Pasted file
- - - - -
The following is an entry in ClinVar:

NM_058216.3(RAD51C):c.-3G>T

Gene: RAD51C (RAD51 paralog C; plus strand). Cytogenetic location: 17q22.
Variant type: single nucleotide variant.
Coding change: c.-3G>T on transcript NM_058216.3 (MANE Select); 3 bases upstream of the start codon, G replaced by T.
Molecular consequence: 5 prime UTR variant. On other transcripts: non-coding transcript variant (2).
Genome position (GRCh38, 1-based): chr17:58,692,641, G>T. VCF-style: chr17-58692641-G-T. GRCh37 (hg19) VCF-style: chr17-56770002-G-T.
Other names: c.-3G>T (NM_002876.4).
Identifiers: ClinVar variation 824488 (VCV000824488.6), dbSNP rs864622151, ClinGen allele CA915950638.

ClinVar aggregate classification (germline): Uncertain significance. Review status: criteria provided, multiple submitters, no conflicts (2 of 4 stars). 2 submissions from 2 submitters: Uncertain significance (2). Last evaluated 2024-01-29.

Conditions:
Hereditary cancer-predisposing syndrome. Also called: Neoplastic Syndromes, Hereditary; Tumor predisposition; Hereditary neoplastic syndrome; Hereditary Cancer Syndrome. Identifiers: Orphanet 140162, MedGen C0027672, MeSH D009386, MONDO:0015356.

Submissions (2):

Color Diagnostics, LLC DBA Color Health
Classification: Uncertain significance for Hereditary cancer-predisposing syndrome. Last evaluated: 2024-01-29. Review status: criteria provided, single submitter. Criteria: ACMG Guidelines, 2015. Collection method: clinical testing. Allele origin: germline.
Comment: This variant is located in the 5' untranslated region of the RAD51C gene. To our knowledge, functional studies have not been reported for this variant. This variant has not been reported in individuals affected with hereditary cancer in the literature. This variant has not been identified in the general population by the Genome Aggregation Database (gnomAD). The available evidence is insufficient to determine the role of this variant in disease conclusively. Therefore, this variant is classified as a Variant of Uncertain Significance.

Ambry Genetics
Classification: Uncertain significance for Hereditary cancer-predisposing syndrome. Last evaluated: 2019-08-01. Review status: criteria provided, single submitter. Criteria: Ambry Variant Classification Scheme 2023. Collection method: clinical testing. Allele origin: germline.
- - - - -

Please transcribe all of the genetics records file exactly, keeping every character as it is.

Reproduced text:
The following is an entry in ClinVar:

NM_058216.3(RAD51C):c.-3G>T

Gene: RAD51C (RAD51 paralog C; plus strand). Cytogenetic location: 17q22.
Variant type: single nucleotide variant.
Coding change: c.-3G>T on transcript NM_058216.3 (MANE Select); 3 bases upstream of the start codon, G replaced by T.
Molecular consequence: 5 prime UTR variant. On other transcripts: non-coding transcript variant (2).
Genome position (GRCh38, 1-based): chr17:58,692,641, G>T. VCF-style: chr17-58692641-G-T. GRCh37 (hg19) VCF-style: chr17-56770002-G-T.
Other names: c.-3G>T (NM_002876.4).
Identifiers: ClinVar variation 824488 (VCV000824488.6), dbSNP rs864622151, ClinGen allele CA915950638.

ClinVar aggregate classification (germline): Uncertain significance. Review status: criteria provided, multiple submitters, no conflicts (2 of 4 stars). 2 submissions from 2 submitters: Uncertain significance (2). Last evaluated 2024-01-29.

Conditions:
Hereditary cancer-predisposing syndrome. Also called: Neoplastic Syndromes, Hereditary; Tumor predisposition; Hereditary neoplastic syndrome; Hereditary Cancer Syndrome. Identifiers: Orphanet 140162, MedGen C0027672, MeSH D009386, MONDO:0015356.

Submissions (2):

Color Diagnostics, LLC DBA Color Health
Classification: Uncertain significance for Hereditary cancer-predisposing syndrome. Last evaluated: 2024-01-29. Review status: criteria provided, single submitter. Criteria: ACMG Guidelines, 2015. Collection method: clinical testing. Allele origin: germline.
Comment: This variant is located in the 5' untranslated region of the RAD51C gene. To our knowledge, functional studies have not been reported for this variant. This variant has not been reported in individuals affected with hereditary cancer in the literature. This variant has not been identified in the general population by the Genome Aggregation Database (gnomAD). The available evidence is insufficient to determine the role of this variant in disease conclusively. Therefore, this variant is classified as a Variant of Uncertain Significance.

Ambry Genetics
Classification: Uncertain significance for Hereditary cancer-predisposing syndrome. Last evaluated: 2019-08-01. Review status: criteria provided, single submitter. Criteria: Ambry Variant Classification Scheme 2023. Collection method: clinical testing. Allele origin: germline.